Union Engagement

Students’ Union is seeking ways to improve the student engagement in the board of directors

Photo by Zoe Nguyen
Photo by Zoe Nguyen

This year the Wilfrid Laurier University Students’ Union set a goal to increase the number of students running for positions in the elections.

However, the beginning of the election period saw a shortage of students running for board of director positions, resulting in eight acclaimed directors. Following the reopening of elections, eight new candidates entered the race for the remaining four spots on the board of directors.

“We actually saw more students than in the past come up to us and talk about the roles, come talk to current and past directors,” said Kaipa Bharucha, assistant chief returning officer for the Students’ Union elections. “It was really interesting in that sense because a lot of people seemed intrigued by what the position was as a whole.”

She believes that students who expressed interest may have made the decision not to run because they realized they couldn’t put in the time the position deserved.

“We had a lot of candidates this year who talked to us as well saying, ‘I’m going to run next year, I absolutely have plans to, I couldn’t organize my time or my schedule enough to be able to take two-and-a-half weeks out to apply for this position,’ ” she added.

The eight candidates who are currently running for the four remaining spots on the board are, according to Bharucha, very dedicated despite applying for the second deadline.

“It drove a sense of, ‘I’m seeing there’s this lack of interest in the position and I want to be someone who can step up to that and put my voice in as well because I see the value in it,’ ” she said.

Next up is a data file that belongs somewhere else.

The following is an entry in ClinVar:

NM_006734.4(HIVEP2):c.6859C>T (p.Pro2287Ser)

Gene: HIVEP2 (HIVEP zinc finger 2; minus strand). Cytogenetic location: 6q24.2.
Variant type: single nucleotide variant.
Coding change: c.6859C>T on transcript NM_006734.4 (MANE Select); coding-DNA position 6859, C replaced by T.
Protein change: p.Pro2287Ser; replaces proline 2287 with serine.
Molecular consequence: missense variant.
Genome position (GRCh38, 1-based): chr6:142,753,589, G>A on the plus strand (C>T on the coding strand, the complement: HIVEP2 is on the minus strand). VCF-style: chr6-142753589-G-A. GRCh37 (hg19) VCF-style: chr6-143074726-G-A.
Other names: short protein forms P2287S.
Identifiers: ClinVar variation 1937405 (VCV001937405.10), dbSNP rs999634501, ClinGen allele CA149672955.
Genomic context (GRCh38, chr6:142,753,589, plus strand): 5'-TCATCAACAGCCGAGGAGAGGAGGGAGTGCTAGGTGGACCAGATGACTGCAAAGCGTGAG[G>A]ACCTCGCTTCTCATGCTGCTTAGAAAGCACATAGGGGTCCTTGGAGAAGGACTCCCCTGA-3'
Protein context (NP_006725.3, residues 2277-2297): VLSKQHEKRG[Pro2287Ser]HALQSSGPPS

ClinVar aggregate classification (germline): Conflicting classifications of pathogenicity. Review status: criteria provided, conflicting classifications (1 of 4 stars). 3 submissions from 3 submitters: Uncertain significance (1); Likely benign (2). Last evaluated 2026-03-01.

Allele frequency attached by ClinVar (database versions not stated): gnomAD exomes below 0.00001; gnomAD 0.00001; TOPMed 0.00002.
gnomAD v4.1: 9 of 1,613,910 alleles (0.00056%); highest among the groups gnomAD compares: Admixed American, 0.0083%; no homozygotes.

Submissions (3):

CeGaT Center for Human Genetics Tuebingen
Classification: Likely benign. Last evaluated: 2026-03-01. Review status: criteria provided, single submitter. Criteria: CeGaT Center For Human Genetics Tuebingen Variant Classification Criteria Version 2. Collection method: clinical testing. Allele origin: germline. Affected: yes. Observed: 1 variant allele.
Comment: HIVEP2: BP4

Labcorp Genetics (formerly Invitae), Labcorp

“I get that not everyone did that in the first round.”

In order to help inform students about elected positions such as the board or president, Bharucha said the Union relies a lot on word of mouth.

“There’s only so much social media marketing you can do to try to advertise without having to explain in paragraphs what the board is and what its function is.”

Derek Worden, one of the non-acclaimed director candidates, noted the work the Union has done to bring awareness to the board via social media or hawk talks, which were put on by the ownership linkage committee.

“I think that we need to work to be able to communicate what we do in the most simplest terms that any student can understand that they can start thinking hey maybe that’s something I’d want to be involved with,” he continued.

Hem Patel, another non-acclaimed director candidate, said he believes making a personal connection with students will be the key to increasing engagement.

“That’s more important than getting connections through social media or anything,” he said.

“Because when you do a personal connection that’s when you actually go about making a difference between the students and the Students’ Union — creating the transparency.”

Many of the candidates who are running now were approached by current or acclaimed directors.

Bharucha noted that Laurier’s political science program and school of business and economics directly relate to the director positions.

“I have to submit a monitoring report to the board of directors, so one of my goals is going to be how do we push this further, how do we make a more integrated marketing strategy.”

Bharucha said bringing awareness to the board needs to be a year-round process.

Worden said he would also like to see information about the board to be more visible on the Students’ Union website. In addition, he said there should be more of a push earlier on in the school year for people to think about running for board.

“I would like to see some more even as early as October, just so people know that it’s coming and they can start preparing so it’s not a last minute decision to run,” he said.

Overall, Bharucha said they are in good shape with the eight candidates they have running and eight acclaimed who are still participating in campaigning.

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